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Discussion in 'Beer News & Releases' started by StJamesGate, Apr 10, 2017.
So, does this mean that they'll start selling Lagunitas again?
For the first time, an article that actually discloses what the founders will be taking in ($50mil each) and they still own a majority.
If my math is correct and as that article states investors were due to make back 2800%, a person investing a lone $1,000 would be able to cash out with $28,000?
That valuation seems absurd, considering these larger brewers are struggling with growth (@ a certain point). It's all talk about stories and BS initially. Those guys know how to talk it up. At the end of the day, its about money. I think this was done at a bad time with the opening of the USA location.
Wasn't TSG involved with the growth of not your fathers rootbeer/Pabst? Now their "par for the course" beers will be shoved down our throats and tap lines take away from others.. Pabst isnt to be messed with.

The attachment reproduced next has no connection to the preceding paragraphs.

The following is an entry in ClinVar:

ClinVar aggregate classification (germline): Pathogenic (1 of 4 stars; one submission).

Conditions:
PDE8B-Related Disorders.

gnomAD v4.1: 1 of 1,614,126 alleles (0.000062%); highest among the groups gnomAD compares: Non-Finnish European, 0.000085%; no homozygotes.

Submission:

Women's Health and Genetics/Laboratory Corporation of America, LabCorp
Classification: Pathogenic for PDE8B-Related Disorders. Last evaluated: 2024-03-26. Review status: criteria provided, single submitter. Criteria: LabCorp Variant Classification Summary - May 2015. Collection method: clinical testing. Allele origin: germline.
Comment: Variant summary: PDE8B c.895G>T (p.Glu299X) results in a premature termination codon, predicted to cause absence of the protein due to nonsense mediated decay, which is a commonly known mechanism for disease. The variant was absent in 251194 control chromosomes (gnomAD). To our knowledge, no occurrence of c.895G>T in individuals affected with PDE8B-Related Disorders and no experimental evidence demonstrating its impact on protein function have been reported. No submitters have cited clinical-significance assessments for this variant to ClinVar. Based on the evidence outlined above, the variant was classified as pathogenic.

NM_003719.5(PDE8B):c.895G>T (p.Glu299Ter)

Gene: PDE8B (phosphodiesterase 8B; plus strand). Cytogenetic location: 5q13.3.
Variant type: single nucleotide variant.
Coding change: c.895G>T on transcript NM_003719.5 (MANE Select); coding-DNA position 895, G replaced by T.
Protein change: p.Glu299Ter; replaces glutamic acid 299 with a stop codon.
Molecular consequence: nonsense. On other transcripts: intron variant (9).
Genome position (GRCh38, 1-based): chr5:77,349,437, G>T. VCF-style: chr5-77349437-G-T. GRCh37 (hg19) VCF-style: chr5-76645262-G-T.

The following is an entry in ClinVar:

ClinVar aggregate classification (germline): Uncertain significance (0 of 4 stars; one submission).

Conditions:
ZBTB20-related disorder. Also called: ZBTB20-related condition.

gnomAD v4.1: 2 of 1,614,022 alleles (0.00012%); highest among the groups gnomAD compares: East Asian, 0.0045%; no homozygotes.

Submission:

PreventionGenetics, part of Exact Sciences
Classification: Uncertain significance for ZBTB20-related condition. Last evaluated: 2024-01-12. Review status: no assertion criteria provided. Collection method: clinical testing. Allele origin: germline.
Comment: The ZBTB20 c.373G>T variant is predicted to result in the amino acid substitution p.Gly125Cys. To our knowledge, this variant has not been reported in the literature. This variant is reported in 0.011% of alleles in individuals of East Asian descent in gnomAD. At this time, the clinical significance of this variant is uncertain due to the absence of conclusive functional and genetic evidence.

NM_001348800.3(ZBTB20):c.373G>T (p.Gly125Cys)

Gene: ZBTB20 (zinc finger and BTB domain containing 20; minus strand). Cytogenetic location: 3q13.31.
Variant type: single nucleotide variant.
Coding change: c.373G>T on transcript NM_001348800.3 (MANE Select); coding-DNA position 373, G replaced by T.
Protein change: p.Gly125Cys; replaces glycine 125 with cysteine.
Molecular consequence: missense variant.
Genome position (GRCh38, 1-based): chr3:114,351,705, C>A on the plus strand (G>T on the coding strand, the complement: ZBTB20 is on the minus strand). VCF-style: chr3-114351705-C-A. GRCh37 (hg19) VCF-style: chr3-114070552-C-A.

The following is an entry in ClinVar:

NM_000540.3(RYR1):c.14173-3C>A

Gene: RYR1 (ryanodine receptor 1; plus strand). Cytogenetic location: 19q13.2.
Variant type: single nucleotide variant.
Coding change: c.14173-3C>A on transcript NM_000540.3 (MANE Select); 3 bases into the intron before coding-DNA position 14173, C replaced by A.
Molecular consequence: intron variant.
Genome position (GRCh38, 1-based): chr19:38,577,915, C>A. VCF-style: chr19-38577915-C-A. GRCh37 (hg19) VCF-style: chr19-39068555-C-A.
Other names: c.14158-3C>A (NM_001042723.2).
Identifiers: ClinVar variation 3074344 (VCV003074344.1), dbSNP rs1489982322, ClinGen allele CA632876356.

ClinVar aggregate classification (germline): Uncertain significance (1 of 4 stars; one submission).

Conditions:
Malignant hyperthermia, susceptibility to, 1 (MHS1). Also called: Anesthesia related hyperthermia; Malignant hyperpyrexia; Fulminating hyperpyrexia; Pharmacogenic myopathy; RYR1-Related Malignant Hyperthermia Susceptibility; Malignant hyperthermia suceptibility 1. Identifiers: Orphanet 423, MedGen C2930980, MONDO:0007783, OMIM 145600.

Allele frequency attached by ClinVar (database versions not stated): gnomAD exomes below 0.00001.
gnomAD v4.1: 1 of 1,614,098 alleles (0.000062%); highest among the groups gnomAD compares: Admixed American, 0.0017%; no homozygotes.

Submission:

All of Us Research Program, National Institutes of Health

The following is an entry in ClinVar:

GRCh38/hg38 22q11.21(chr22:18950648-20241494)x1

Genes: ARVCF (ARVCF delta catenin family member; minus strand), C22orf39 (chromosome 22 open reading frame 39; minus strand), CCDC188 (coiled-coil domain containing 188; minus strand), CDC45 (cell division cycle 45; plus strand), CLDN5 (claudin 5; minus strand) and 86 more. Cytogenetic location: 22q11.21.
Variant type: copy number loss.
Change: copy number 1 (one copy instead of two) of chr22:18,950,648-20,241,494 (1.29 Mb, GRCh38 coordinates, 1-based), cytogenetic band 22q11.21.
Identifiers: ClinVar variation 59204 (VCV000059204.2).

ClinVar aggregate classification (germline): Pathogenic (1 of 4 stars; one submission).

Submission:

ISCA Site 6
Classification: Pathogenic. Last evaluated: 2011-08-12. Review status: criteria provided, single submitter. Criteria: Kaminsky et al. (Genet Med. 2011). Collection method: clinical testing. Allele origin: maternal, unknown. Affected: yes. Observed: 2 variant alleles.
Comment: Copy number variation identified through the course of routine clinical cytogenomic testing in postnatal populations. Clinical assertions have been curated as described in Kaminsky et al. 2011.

Off to read FB comments on Brewdogs various pages.
Not necessarily, if they're playing by the US Brewers Association "craft" rules:
The article kinda buried the lead (well, understandable since The Guardian is a UK-base publication):
Although, technically TSG is a partner with Eugene Kaspar in the ownership of Pabst (percentages never disclosed that I've ever seen).
"Pabst" has been messed with since the 1980s, when the company was bought twice by other macro brewers -Heileman and then S&P - the latter pretty much destroying the company, closing breweries, letting brands die, etc. After the death of S&P's Paul Kalmanovitz, Pabst was illegally owned by charitable trust and finally sold - twice - in the 2010s. Even owning dozens of brands (after buying most of the Stroh/Heileman portfolio in 1999) the company has lost sales most every year since. Once a 17 million barrel brewer (when they had fewer than a half dozen brands) they're actually down to "under 6m bbl" that the B.A. uses to define a "small" brewer.